The Curious Case of Dwayne Bowe

The disappointments are many on a team with only four total wins. Yet in the Chiefs 50th season, perhaps no player was more disappointing than Dwayne Bowe. After a ridiculously productive first two years in the league, the talented receiver took steps backward last season -- no one knows for sure how many. The question is: Can he be counted on as the number one option for the Chiefs moving forward?

Just how good was Bowe? It's well-documented around these parts, but it's worth repeating. The dynamic rookie year of 2007 put Bowe in a class few others can lay claim to. With 70 receptions and nearly 1000 receiving yards (995 to be exact), Bowe placed himself in elite company. Only 10 receivers in football have more yards in their rookie season with names like Randy Moss and Terry Glenn and Anquan Boldin comprising such a list. That year in particular signaled the Chiefs finally had their main man in the receiving game and that a high-powered offense just might be in the works.

Bowe only increased fan's confidence in his second year with even better numbers: 86 receptions, 1,022 yards, 7 touchdowns. His name was immediately listed among the top young receivers in the game and, paired with Tony Gonzalez, made the Chiefs passing game respected by every defensive coordinator in the league. Only 13 players in NFL history have at least 80 catches and 1,000 yards in their sophomore go-around -- names like Jerry Rice, Isaac Bruce and Sterling Sharpe. You get the picture.

Needless to say, Dwayne Bowe wasn't just good in his first two seasons. He was historically good. Perhaps we miss that idea given his output last season and, sure, the drops were there along the way. His name was never mentioned as a Larry Fitzgerald or Andre Johnson either. But the Chiefs definitely had a player who was among the best young playmakers at the WR position and who seemed to have no ceiling given his output thus far. And then 2009 hit.

More analysis after the jump:



The expectations were high, of course. Bowe's history told us to expect great things already, so that's a given. But the best was supposedly yet to come. That's because the Chiefs new regime included first-time Head Coach Todd Haley -- a man with attachments to names like the aforementioned Boldin and Fitzgerald. Sure, there would be adjustments to a new scheme and playcaller, but most felt the best would only get better. And then the worst happened.

The drops continued. The substance abuse suspension cost him four games (a diuretic used for weight loss). The Chiefs traded Tony Gonzalez and were relying heavily on Bowe and apparently a combination of the coverage and/or pressure became too much. And the Chiefs WR situation became a literal revolving door of newly-signed veterans garnering plenty of playing time. While the fantastic find (and resigning) of Chris Chambers gave fans a glimmer of hope, the seeming loss of a No. 1 receiver still dealt a major blow.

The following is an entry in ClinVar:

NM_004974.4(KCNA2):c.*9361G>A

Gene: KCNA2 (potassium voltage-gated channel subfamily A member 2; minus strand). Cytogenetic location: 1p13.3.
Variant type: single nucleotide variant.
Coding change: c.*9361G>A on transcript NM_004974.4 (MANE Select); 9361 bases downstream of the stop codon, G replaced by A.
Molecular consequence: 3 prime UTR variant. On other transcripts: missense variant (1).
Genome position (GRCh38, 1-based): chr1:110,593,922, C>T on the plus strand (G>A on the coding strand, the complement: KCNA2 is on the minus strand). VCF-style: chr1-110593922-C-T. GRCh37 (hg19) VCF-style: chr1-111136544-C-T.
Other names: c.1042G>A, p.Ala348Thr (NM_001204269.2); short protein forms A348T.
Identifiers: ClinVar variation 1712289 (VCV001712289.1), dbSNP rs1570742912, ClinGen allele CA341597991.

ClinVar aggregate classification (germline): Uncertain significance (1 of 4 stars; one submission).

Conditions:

Enter 2010. The Chiefs have a new offensive coordinator in Charlie Weis, bringing even more changes for Bowe to learn and grow with. And it's still the same coach in Haley that seemed to ride (and deride) the LSU product. So there are some wild cards in play. At the same time, this is still the same guy whose early career numbers place him in elite territory. This will be the second year for QB Matt Cassel and the expectations are already in place. The offensive line is stronger on paper. Plus, it can't hurt to have some additional offensive help from guys named Thomas Jones and Dexter McCluster.

The main thing helping Bowe in 2010 is that the offense seems more balanced. This might seem rather elementary, but it's important to note that the talent on the offensive line and in the running game in particular give a lot of reason for hope for the passing game. Matt Cassel should have more time to check his receivers. Jamaal Charles and Jones should make defenses respect the box a lot more. And that allows Bowe to not feel the pressure he faced in his first year PG (Post-Gonzalez).

Still that doesn't mean Bowe is guaranteed to return to form. In fact, even though most of the names on the list with Bowe for his second year numbers show that he is, indeed, in elite company, there are a few examples of a worst-case scenario. Consider the following:

1. Marcus Robinson, WR, Bears, '98-'06
The South Carolina product came out like a beast in his second year in the league, starting only 11 games and yet accounting for 1,400 receiving yards and 9 TDs. He immediately became a force and made many believe the Bears might just develop an incredible passing game. Then, in 2000, Robinson's third season, the production dropped to 55 catches and 700+ yards. The next two years? 500 combined yards. He quickly fell out of favor and moved on, unsuccessfully, to Baltimore and Minnesota. While he had a decent season or two with the Vikings, he never regained the form he displayed early on in the Windy City.

2. Germane Crowell, WR, Lions, '98-'02
The Lions second round pick in '98, Crowell brought solid expectations and delivered his rookie season with a decent campaign of 25 catches for 464 yards. In his second year, he brought his A-game with 81 catches and 1,338 yards with 7 touchdowns. Yet like Robinson, the next year started the freefall with successive seasons bringing 34, 22 and 22 catches over the next three years in Detroit. He was last seen on the Saints practice squad before retiring.

In both cases, injury took their toll and took promising young receivers with them. The injury plaguing Bowe seems to be mental at this point, so here's hoping the best is yet to come. The Chiefs, while balanced, still need to see Bowe as a vital component in this offense.
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